# Why does a positive output gap shift the short run AS curve instead the demand curve?

I'm reading through Mishkin "The Economics of Money, Banking, and Financial Markets". In chapter 23 (of the global 13th edition), they introduce the AS/AD framework. What confuses me is the following. Suppose we have a initial scenario

• LRAS at potential output $$100$$
• We observe to be at an output of $$110$$ which equates to inflatino of $$2.5%$$. This is where currently the AS intersects the AD.

Clearly inflation is above expectation. They argue that leads to worker demanding higher wages which leads to higher prices and somewhat lower output. This story continues until expected inflation meets inflation, i.e. AS, AD and LARS intersect in one point. This process has shifted the AS curve to the left/upward.

My question: Why is it that in the initial starting point of positive output gap it is the AS curve that adjust. Just looking at the picture couldn't it be that the demand curve shifts to the left/downward so that we intersect in a long run equilibrium with lower inflation?

My question: Why is it that in the initial starting point of positive output gap it is the AS curve that adjust. Just looking at the picture couldn't it be that the demand curve shifts to the left/downward so that we intersect in a long run equilibrium with lower inflation?

This is because shift in labor supply does not directly affect any parameter that shifts the AD curve. This affects the price level, but changes in price level just result in movement along AD curve not shift in AD curve.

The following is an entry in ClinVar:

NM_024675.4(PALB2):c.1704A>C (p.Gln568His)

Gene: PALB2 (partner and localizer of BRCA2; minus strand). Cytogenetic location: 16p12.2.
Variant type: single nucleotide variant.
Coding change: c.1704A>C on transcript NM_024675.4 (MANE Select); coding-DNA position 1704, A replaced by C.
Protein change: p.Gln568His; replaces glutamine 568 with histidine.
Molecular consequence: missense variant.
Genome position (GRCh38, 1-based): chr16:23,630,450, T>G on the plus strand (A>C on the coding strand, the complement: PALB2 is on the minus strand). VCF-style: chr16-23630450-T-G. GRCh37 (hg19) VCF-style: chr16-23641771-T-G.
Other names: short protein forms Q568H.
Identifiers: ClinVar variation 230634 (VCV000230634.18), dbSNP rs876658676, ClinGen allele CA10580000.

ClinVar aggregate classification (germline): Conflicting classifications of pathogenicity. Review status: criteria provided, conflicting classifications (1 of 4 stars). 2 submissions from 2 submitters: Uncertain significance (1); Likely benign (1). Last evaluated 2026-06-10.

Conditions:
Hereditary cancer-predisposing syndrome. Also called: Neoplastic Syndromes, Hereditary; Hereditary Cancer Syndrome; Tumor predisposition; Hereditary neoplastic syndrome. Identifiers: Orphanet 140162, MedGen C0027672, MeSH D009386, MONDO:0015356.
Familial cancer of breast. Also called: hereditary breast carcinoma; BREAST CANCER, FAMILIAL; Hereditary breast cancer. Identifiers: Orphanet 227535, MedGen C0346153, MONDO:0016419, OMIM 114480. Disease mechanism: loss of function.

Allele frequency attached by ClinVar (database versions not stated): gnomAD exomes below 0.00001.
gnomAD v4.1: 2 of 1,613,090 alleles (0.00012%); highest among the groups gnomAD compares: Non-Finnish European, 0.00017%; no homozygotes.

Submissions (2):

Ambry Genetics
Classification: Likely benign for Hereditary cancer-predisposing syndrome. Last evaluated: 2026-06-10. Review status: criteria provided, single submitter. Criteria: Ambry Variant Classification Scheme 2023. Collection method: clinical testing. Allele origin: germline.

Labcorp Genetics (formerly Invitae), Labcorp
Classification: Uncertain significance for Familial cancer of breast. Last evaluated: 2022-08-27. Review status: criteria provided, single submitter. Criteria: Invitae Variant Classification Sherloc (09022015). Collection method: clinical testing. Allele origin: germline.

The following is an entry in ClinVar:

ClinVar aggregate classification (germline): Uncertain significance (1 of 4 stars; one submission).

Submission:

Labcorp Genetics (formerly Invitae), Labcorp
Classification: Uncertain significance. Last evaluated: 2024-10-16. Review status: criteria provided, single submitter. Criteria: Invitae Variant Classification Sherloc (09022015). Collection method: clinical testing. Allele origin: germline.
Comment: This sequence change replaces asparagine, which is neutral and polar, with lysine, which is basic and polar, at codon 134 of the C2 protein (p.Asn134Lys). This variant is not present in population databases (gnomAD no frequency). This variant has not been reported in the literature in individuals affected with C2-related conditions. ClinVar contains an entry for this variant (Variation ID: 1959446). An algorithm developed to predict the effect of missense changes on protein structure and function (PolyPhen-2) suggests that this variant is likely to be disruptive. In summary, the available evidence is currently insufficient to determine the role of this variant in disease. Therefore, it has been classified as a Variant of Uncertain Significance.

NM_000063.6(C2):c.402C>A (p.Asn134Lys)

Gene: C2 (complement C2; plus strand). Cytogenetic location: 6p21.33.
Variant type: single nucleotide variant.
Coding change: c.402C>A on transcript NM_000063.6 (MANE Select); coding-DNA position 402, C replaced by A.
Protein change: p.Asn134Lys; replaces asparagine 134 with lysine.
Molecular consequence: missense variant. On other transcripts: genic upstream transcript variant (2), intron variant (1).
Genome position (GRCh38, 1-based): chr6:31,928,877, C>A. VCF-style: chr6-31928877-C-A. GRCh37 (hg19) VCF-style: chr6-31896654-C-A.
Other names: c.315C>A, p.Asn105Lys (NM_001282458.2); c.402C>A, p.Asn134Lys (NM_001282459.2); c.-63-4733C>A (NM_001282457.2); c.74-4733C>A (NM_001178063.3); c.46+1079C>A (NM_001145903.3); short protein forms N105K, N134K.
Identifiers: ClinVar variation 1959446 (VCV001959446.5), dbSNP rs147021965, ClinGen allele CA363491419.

However, when workers due inflation expectation demand higher wages at any quantity of labor supplied, which shifts the labor supply to the left, the whole AS curve shifts to the left as well. This is because SRAS curve is derived from the labor market equilibrium. The graphical derivation of SRAS curve is shown below, if you use the same graph and shift the $$L_s$$ line to the left and trace all the points you will see that whole SRAS curve shifted to the left as well.

• Many thanks for your answer. Just one little clarification. If the first reaction is on the supply side, I totally agree that this doesn't affect AD. But why can't we argue: Higher inflation people worried that we will reach cycle peak and start to reduce e.g. consumption. That would shift the demand to the left by basically having a negative outlook on economy. Commented Jan 21, 2023 at 12:14
• @swissy you can argue that, but that was not part of the problem. Two shocks can coexist at the same time. It is not easy to track 2, 3, 4 etc shocks at the same time in this simple graphical analysis so textbook will typically do 1 or 2 at the same time. Once you learn calculus behind the model you can introduce as many shocks as you want and lets say derive impulse response functions. It is empirical question how many shocks occur in some year in some particular country. In this case author of the textbook just assumed there is one shock and the shock is to labor supply on labor market.
– 1muflon1
Commented Jan 21, 2023 at 13:37
• Thanks for the clarification. But am I right (from a learning perspective). Just having the initial state (larger output, higher inflation) I can't say which shock is used to bring it down again, i.e. one needs to say we observe a supply shock etc? Commented Jan 21, 2023 at 14:02
• @swissy yes one does need to say that. Just from observing that output fell its impossible to work back to what happened without directly observing other parts of economy. It would be like finding a dead body and trying to figure out what happened without any clues whatsoever.
– 1muflon1
Commented Jan 21, 2023 at 15:21
• many thanks! very much appreciated! Commented Jan 21, 2023 at 16:00